Advanced Oxidation Processes

Advanced Oxidation Processes (AOPs) refer to a set of high-effective oxidative water treatments that can be used to treat toxic effluents at industrial level, hospitals, and wastewater treatment plants, but not often found at household level. AOPs are successful to transform toxic organic compounds (e.g., drugs, pesticides, endocrine disruptors, etc.) into biodegradable substances. AOPs in general are cheap to install but involve high operating costs due to the input of chemicals and energy required. They are often used as a final step to remove micro-pollutants from the effluents of municipal wastewater treatment plants and for the disinfection of water. The combination of several AOPs is an efficient way to increase pollutant removal and reduce costs.


UV disinfection step at Bens sewage treatment plant (A Coruña, Spain)

Many methods are classified under the broad definition of AOPs. The table shows some of the most studied processes. Advanced oxidation generally uses strong oxidising agents like hydrogen peroxide (H2O2) or ozone (O3), catalysts (iron cations, electrodes, metal oxides) and irradiation (with UV light, sunlight, ultrasounds) separately or in combination under mild conditions (low temperature and pressure). Among different available AOPs, those driven by sunlight are particularly attractive due to the abundance of solar radiation in the regions where water scarcity is high and due to their relatively low costs and high efficiencies. In particular, solar heterogeneous photocatalysis is the most promising, as it does not use chemicals and barely needs energy, so it is highly sustainable.

Dark AOPsLight-driven AOPs
Ozonation (O3)Photolysis (UV o UV + H2O2)
Fenton (Fe2+ + H2O2)Photocatalysis (light + photocatalyst)
Electrolysis (electrodes + electricity)Photo-Fenton (light + Fenton)
Sonolysis (ultrasounds)


Advanced oxidation involves several steps explained as follows:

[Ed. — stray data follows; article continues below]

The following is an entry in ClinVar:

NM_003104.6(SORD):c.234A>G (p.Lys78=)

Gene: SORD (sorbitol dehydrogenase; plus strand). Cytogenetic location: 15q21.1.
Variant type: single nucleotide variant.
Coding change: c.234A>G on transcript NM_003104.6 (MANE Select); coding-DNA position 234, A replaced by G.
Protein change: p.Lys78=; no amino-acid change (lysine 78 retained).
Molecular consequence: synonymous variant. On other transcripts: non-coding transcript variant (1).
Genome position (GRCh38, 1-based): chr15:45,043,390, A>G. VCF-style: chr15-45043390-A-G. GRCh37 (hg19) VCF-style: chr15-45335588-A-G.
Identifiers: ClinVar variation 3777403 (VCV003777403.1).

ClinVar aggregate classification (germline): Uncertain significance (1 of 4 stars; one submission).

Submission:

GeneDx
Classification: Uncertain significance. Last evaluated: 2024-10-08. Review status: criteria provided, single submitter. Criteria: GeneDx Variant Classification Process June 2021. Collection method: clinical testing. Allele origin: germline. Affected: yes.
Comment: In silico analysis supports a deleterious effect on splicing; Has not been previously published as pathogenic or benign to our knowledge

• Formation of strong oxidants, particularly hydroxyl radicals (HO).
  • Reaction of these oxidants with organic pollutants in the water producing biodegradable intermediates.
  • Reaction of biodegradable intermediates with more oxidants until complete degradation (i.e., production of water, carbon dioxide and inorganic salts), referred to as mineralisation.

Photocatalysis is the acceleration of a photoreaction by the presence of a catalyst. When a semiconductor is irradiated with above band gap (BG) illumination, the radiation energy is absorbed and electrons are promoted from the valence band (VB) to the conduction band (CB) giving rise to the formation of electron-hole (e/h+) pairs. If these charges reach the semiconductor-water interface they may participate in redox reactions.


When an electron acceptor (normally dissolved oxygen, O2) and electron donor (usually hydroxyl anion, HO) are adsorbed close to the surface of the semiconductor particle, a series of electron transfer reactions may occur so that different reactive oxygen species (ROS) are produced. The ROS are very active, indiscriminate oxidants, especially the hydroxyl radical (HO). The ROS can not only destroy a large variety of chemical contaminants in water but they may also cause fatal damage to microorganisms by disruption of the cell membrane or by attacking DNA and RNA.


The semiconductor most employed in photocatalysis is TiO2. Thus, most published papers relate to this compound, pure or combined:

Taken from L. Zhao et al. Science of the Total Environment 627 (2018) 1253-1263

Most studies have reported that suspended photocatalysts are more efficient due to large surface area available for the reaction. The main drawback of using nano- or micro-particles in suspension is the requirement for post-treatment retrieval or recycling of the catalyst, potentially making the treatment more complex and expensive. Therefore, photocatalysis employing immobilized TiO2 have gained more attention. Unfortunately, immobilizing TiO2 on a solid substrate reduces the surface area available for reaction and limits the mass transfer of reactants to the photocatalyst surface in addition to making it more expensive. Besides, the question of the mechanical stability of the photocatalytic layer arises.